Wednesday, February 1, 2012

The Death, by Embarrassment, of a Great American Novelist

This letter always makes me laugh and offers an intimate glimpse into the workings of John Steinbeck's sense of humor:

Page 1 of 13
It is an unpublished letter written by John Steinbeck on August 4, 1964 and addressed to his personal assistant, Nancy Pearson. It is accompanied by a reprint of “A Writer’s Credo,” Steinbeck’s Nobel Prize acceptance speech, and a printed letter from Steinbeck. The reprint and the letter are the reason for this 13-page letter, written in pencil on legal-sized yellow lined paper. Apparently, the reprint and printed letter were sent as mementos to those he met while on a tour of the Soviet Union in lieu of personalized correspondence. However, Steinbeck writes, "I should have known better ... Every person rushed to the local paper and demanded that his unique letter be printed. Then discovering that his or her letter was not unique, they all felt cheated.”

The remainder of Steinbeck’s letter sets out his strategy for attempting to deal with this gaffe and perhaps restore his reputation with his Russian friends. Noting that “The Russians do have a wonderful sense of humor, particularly if the joke is on someone else,” he asks Pearson to address a letter to Khrushchev’s son-in-law, Alexei Adzhubei, who headed the Soviet news agency, explaining, in a humorous way, what happened and asking him to distribute the story to all the major news outlets in the Soviet Union.

The offending document

He then asks Pearson to draft a letter to a contact in the Writer’s Union, "Al Poltorastsky" [Oleksii Poltorats'kyi] that should read as follows:
Dear Mr. Poltorascal [the name is spelled thus throughout the letter; possibly a pun on Poltorasts'kyi's name, Polto + rascal]:

As a friend and associate of Mr. John Steinbeck, I was present at the time of his passing. Since in extremis, your name was often on his lips, I am sure he would want you to know of his last moments.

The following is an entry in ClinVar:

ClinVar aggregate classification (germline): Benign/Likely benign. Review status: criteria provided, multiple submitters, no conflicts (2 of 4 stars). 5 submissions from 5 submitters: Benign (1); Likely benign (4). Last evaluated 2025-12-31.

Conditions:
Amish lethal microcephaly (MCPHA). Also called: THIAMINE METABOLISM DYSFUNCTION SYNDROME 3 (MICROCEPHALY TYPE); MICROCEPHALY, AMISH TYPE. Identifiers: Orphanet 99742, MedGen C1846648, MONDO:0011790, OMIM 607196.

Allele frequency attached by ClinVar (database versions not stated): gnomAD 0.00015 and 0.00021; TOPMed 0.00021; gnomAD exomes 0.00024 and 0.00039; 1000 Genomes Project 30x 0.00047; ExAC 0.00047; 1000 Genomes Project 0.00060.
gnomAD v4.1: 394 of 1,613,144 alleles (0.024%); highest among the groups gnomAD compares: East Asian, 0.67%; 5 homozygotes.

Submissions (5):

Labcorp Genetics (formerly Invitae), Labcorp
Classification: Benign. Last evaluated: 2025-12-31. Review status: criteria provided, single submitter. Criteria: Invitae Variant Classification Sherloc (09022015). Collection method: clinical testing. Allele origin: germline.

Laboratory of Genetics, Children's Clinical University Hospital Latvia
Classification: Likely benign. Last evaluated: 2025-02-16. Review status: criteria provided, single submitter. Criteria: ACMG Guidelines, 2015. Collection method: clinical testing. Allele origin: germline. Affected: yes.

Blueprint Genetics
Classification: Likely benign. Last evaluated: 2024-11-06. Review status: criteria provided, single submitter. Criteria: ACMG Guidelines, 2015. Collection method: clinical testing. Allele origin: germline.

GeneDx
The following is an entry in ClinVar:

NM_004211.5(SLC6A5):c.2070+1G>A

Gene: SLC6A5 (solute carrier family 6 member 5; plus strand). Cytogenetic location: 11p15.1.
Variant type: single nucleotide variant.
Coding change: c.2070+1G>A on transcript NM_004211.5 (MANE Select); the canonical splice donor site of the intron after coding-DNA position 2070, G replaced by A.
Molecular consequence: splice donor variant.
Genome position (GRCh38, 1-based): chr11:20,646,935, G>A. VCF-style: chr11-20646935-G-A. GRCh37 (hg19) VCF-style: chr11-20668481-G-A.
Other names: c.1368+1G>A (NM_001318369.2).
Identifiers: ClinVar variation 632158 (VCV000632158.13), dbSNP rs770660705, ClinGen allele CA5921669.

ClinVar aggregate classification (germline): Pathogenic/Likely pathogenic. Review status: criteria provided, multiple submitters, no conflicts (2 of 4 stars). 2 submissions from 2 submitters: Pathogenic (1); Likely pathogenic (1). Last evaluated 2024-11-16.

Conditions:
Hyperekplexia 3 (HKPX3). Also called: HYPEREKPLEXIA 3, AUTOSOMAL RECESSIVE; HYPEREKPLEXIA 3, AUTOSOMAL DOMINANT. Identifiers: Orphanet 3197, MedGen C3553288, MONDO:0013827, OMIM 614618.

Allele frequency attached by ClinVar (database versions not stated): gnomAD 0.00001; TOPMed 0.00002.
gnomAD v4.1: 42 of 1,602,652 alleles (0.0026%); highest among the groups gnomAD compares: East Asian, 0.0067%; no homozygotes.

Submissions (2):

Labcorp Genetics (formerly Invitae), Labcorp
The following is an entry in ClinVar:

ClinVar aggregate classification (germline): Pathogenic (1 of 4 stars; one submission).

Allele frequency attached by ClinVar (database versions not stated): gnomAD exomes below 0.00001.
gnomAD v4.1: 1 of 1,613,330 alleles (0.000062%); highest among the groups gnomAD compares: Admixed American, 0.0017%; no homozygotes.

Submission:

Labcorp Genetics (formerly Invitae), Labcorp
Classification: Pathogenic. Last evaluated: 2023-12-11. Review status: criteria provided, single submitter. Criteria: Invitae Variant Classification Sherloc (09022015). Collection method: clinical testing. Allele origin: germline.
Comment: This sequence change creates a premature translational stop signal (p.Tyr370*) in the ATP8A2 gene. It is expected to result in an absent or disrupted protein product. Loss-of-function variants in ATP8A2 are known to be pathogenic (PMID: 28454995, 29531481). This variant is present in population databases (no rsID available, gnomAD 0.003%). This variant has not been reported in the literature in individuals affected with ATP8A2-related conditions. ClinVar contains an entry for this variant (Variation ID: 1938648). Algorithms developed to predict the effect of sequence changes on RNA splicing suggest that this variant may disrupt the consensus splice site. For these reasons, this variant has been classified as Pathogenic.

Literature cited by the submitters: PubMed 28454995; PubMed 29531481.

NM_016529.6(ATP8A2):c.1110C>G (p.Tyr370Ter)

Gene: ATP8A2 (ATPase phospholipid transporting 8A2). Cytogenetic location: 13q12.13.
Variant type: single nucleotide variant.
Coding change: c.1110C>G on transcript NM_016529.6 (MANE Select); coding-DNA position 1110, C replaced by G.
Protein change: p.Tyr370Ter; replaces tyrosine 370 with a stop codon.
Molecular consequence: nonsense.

When Mr. Steinbeck began to fail, very like a chicken with the soup, specialists were called in and to a man they diagnosed the sickness as embarrassment for which there is no cure. As the sickness approached its climax, the patient went into coma and in that state talked a great deal. I took down some of the things he said over and over.

"Poltorascal could have saved me," he repeated. "The noble Poltorascal, defender of Stalingrad, the Phoenix of Kiev, destroyer of mothers in law, my old comrade in arms, veteran and "ancient camel" of the battles of Borodin, Sebastopol, Lepanto and Pepper Vodka, he could have saved me. Why did he desert me. Didn't I laugh at his jokes? Didn't I prepare sex movies for him in Times Square? Oh! great Poltorascal, why did you desert me in my weakness and confusion? Why did you reject me with the virus of embarrassment? Why did you not invent an explanation like the excuse you use for not shooting your own mother in law."

Sir, there was much more in this vein. But then as the climax approached and the death struggle began, our friend seemed to explode with rage. He rose up in bed. His eyes glared with terrible anger and accusation. He pointed a finger like a bayonet and his voice became that of Boris Gudonov. He cried - "I know. Now at last I know. You are no Ukranian. You are a Nigerian, a Byleo russian, a Texan but you are no Kievian. That is the explanation. A man of Kiev would not desert his friend on the field of honor."

For several moments he breathed heavily and it was apparent that he was going. Then he said so softly that I had to bend close - "Poltorascal," he whispered "When we meet in Elysium, your anecdotes will have to be pretty damned funny before I will laugh."

And with that, he entered the ages. I tell you all this not to accuse you but only to inform you.

Yours very truly,
Nancy Pearson
(Sec'ty to the very late John Steinbeck)
Page 13
 Steinbeck's letter to Pearson continues for another nine pages, closing by saying, "The reason you have had no more copy is that I am engaged in urgent work which is only slightly less top secret than atomic weapons, and I hope is more destructive."

I hope you enjoyed this little peek into Steinbeck's life (and death) as much as I did. For more information about the other contents of the letter, see our website.

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